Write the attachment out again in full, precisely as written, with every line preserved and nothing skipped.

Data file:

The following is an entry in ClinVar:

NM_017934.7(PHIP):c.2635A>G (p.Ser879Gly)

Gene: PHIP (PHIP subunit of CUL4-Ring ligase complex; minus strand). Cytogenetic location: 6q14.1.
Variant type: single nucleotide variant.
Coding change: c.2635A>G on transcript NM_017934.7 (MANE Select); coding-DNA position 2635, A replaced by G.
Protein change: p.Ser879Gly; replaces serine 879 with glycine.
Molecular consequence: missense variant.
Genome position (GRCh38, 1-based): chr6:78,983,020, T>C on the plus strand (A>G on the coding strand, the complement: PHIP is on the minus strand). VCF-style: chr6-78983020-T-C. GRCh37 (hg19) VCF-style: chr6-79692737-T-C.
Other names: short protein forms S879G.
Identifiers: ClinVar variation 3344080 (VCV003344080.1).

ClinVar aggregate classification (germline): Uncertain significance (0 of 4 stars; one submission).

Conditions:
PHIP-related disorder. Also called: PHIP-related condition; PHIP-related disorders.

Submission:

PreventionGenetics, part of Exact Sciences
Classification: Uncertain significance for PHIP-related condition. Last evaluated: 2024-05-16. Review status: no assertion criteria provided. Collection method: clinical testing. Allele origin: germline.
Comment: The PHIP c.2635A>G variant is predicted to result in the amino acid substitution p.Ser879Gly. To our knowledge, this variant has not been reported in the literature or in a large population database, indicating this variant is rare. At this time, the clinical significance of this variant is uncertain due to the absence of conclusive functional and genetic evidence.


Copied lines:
The following is an entry in ClinVar:

NM_017934.7(PHIP):c.2635A>G (p.Ser879Gly)

Gene: PHIP (PHIP subunit of CUL4-Ring ligase complex; minus strand). Cytogenetic location: 6q14.1.
Variant type: single nucleotide variant.
Coding change: c.2635A>G on transcript NM_017934.7 (MANE Select); coding-DNA position 2635, A replaced by G.
Protein change: p.Ser879Gly; replaces serine 879 with glycine.
Molecular consequence: missense variant.
Genome position (GRCh38, 1-based): chr6:78,983,020, T>C on the plus strand (A>G on the coding strand, the complement: PHIP is on the minus strand). VCF-style: chr6-78983020-T-C. GRCh37 (hg19) VCF-style: chr6-79692737-T-C.
Other names: short protein forms S879G.
Identifiers: ClinVar variation 3344080 (VCV003344080.1).

ClinVar aggregate classification (germline): Uncertain significance (0 of 4 stars; one submission).

Conditions:
PHIP-related disorder. Also called: PHIP-related condition; PHIP-related disorders.

Submission:

PreventionGenetics, part of Exact Sciences
Classification: Uncertain significance for PHIP-related condition. Last evaluated: 2024-05-16. Review status: no assertion criteria provided. Collection method: clinical testing. Allele origin: germline.
Comment: The PHIP c.2635A>G variant is predicted to result in the amino acid substitution p.Ser879Gly. To our knowledge, this variant has not been reported in the literature or in a large population database, indicating this variant is rare. At this time, the clinical significance of this variant is uncertain due to the absence of conclusive functional and genetic evidence.